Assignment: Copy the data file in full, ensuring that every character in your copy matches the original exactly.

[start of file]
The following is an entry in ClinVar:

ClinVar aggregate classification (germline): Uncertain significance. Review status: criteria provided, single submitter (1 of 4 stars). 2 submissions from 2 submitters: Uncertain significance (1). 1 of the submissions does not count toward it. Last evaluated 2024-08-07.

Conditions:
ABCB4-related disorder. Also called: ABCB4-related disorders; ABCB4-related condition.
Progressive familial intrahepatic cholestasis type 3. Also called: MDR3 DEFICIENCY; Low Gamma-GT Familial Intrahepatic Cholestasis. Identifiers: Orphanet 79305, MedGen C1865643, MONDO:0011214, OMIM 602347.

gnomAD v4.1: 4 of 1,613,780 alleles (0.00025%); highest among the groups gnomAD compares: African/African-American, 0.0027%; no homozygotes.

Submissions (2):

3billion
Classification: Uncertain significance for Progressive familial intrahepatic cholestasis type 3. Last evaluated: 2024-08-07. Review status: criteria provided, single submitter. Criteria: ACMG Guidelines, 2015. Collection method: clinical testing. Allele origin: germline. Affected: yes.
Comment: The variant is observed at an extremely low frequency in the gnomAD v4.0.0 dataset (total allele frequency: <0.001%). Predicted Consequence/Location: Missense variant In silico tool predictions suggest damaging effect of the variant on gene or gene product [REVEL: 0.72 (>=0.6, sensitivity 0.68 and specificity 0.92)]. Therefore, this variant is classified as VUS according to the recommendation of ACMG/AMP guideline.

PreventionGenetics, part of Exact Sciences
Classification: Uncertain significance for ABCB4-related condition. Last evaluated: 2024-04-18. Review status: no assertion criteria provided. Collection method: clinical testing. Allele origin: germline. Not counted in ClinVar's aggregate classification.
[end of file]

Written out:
The following is an entry in ClinVar:

ClinVar aggregate classification (germline): Uncertain significance. Review status: criteria provided, single submitter (1 of 4 stars). 2 submissions from 2 submitters: Uncertain significance (1). 1 of the submissions does not count toward it. Last evaluated 2024-08-07.

Conditions:
ABCB4-related disorder. Also called: ABCB4-related disorders; ABCB4-related condition.
Progressive familial intrahepatic cholestasis type 3. Also called: MDR3 DEFICIENCY; Low Gamma-GT Familial Intrahepatic Cholestasis. Identifiers: Orphanet 79305, MedGen C1865643, MONDO:0011214, OMIM 602347.

gnomAD v4.1: 4 of 1,613,780 alleles (0.00025%); highest among the groups gnomAD compares: African/African-American, 0.0027%; no homozygotes.

Submissions (2):

3billion
Classification: Uncertain significance for Progressive familial intrahepatic cholestasis type 3. Last evaluated: 2024-08-07. Review status: criteria provided, single submitter. Criteria: ACMG Guidelines, 2015. Collection method: clinical testing. Allele origin: germline. Affected: yes.
Comment: The variant is observed at an extremely low frequency in the gnomAD v4.0.0 dataset (total allele frequency: <0.001%). Predicted Consequence/Location: Missense variant In silico tool predictions suggest damaging effect of the variant on gene or gene product [REVEL: 0.72 (>=0.6, sensitivity 0.68 and specificity 0.92)]. Therefore, this variant is classified as VUS according to the recommendation of ACMG/AMP guideline.

PreventionGenetics, part of Exact Sciences
Classification: Uncertain significance for ABCB4-related condition. Last evaluated: 2024-04-18. Review status: no assertion criteria provided. Collection method: clinical testing. Allele origin: germline. Not counted in ClinVar's aggregate classification.